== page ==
Split Leaf Philodendron Care (Monstera Deliciosa)

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The Split Leaf Philodendron is one of the most stunning and reliable indoor plants from the Araceae family.

Its botanical name is Monstera deliciosa and sometimes can be used interchangeably with the Swiss Cheese Plant because they share one family and have similar care factors, yet are different.

The Split Leaf Philodendron is an easy maintenance plant with large silk-like, heart-shaped leaves so that as the plant matures, it develops a split or cut from the leaf edge to the center vein.

It prefers high humidity but is partially tolerant of most homes; hence it requires a room humidifier to boost the moisture in the air.

Below are the full details of Split Leaf Philodendron care and growing guide.

Split Leaf Philodendron Care and Growing Guide

Natural Habitat

The ideal environment for a split-leaf Philodendron gives us more hints about caring for the plant indoors.

Although it has been tried and tested in many tropical areas and seen to be a tolerant plant yet, you’ll naturally see them mainly in Southern Mexico and Central America, where it grows in tropical rainforests.

It will be hard to find the split-leaf Philodendron growing in soil in its natural habitat because only its root can be lodged in the forest floor.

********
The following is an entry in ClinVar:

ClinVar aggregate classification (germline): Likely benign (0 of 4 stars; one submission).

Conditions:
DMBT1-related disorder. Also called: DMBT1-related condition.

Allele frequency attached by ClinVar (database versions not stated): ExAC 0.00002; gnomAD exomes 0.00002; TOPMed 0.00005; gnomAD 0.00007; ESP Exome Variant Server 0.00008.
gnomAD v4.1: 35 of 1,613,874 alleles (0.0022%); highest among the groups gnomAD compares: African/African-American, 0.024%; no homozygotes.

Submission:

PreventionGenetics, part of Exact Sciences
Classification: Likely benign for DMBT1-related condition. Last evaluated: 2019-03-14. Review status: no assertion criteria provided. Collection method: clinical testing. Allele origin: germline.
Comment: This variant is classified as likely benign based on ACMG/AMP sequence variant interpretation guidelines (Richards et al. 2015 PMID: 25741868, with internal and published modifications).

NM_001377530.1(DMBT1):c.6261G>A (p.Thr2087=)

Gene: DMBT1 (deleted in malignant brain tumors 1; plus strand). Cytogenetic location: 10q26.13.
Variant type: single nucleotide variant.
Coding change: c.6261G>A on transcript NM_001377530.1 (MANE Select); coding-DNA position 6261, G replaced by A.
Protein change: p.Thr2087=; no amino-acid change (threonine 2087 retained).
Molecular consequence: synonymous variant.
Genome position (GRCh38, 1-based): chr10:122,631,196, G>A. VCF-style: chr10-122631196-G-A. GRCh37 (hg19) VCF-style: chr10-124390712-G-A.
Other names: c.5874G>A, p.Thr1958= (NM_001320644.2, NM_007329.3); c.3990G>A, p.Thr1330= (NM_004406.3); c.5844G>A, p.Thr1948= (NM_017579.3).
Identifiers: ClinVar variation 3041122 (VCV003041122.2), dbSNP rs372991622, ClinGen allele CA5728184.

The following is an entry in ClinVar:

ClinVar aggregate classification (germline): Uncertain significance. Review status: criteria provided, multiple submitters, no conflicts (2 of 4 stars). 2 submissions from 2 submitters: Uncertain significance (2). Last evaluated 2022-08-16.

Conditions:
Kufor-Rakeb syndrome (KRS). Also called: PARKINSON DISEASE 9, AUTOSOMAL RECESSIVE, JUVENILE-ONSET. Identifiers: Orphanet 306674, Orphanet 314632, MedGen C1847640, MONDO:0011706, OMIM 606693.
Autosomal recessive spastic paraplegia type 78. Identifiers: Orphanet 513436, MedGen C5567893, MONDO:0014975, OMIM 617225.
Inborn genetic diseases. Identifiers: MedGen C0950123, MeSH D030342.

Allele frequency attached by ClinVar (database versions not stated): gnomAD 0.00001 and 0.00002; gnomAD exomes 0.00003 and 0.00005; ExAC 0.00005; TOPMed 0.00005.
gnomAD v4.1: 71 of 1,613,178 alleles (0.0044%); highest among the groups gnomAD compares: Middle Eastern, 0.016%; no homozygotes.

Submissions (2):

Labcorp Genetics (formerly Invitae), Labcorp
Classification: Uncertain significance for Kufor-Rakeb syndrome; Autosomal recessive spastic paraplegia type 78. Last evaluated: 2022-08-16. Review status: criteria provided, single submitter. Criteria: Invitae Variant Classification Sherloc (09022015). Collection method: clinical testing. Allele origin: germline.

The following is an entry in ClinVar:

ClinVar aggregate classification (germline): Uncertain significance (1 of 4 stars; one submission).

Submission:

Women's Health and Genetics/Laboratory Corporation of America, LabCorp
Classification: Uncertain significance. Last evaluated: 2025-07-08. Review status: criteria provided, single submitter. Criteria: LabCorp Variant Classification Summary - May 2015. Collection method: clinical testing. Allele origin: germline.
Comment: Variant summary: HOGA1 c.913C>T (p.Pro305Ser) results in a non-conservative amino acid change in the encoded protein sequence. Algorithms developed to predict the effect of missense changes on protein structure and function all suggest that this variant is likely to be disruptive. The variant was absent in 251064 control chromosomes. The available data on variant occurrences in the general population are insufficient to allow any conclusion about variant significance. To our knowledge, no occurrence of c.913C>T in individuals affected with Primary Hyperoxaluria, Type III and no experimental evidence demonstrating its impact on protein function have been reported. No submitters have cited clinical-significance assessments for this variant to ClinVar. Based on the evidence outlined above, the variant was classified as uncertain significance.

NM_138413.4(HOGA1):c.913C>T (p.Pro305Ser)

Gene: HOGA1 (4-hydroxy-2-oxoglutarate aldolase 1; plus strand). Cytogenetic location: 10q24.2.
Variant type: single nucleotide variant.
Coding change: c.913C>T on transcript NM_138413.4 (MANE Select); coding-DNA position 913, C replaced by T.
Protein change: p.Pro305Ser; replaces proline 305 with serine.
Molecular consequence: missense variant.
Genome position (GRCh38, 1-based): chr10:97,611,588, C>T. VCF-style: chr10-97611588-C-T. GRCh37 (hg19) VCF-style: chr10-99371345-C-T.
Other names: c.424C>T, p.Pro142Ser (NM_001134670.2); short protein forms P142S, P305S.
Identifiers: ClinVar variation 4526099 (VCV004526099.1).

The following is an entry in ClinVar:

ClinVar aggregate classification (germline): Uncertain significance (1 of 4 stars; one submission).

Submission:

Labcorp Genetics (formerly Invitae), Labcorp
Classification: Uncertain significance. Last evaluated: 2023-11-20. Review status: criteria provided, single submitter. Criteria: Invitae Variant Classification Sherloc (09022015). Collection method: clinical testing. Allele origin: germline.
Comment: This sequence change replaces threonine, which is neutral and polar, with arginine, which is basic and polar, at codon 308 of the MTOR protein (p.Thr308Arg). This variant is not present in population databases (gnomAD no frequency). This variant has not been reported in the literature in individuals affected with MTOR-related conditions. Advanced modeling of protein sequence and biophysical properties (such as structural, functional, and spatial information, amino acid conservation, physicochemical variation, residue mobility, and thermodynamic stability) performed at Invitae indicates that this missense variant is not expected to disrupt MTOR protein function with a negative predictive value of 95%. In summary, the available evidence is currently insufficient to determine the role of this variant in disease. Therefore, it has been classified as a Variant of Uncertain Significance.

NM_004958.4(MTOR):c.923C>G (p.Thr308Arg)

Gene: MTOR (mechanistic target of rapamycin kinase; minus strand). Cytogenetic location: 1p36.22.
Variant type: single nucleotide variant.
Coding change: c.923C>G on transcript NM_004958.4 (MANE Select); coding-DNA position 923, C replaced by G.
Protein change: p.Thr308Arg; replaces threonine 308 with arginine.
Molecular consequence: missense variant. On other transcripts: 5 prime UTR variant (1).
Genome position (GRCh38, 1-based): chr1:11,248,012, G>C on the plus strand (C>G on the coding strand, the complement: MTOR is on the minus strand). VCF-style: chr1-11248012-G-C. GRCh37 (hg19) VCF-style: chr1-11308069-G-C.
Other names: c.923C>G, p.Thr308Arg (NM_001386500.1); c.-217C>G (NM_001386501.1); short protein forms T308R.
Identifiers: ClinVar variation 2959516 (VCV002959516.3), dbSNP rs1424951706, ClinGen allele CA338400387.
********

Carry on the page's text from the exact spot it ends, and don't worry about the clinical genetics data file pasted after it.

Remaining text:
Like several other tropical plants like Syngonium, other areas utilize strong aerial roots to find and hold onto taller trees. 

Immediately after discovering one, they will grapple it as if they want to feast on it, clambering upwards to reach the light near the canopies.

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Light Requirements

The split-leaf Philodendron plant cannot do well under direct sunlight, mostly because taller trees usually prevent the light from getting to it in its natural habitat; therefore, it is not accustomed to receiving direct sunlight.

In other words, just like several other varieties, extreme light conditions will cause its leaves to burn. 

However, same with other houseplants, the split-leaf Philodendron requires light to grow well. In other words, it cannot be grown in a dark area like a windowless hut. That is why it does best when exposed to some indoor sun that is not excessively hot.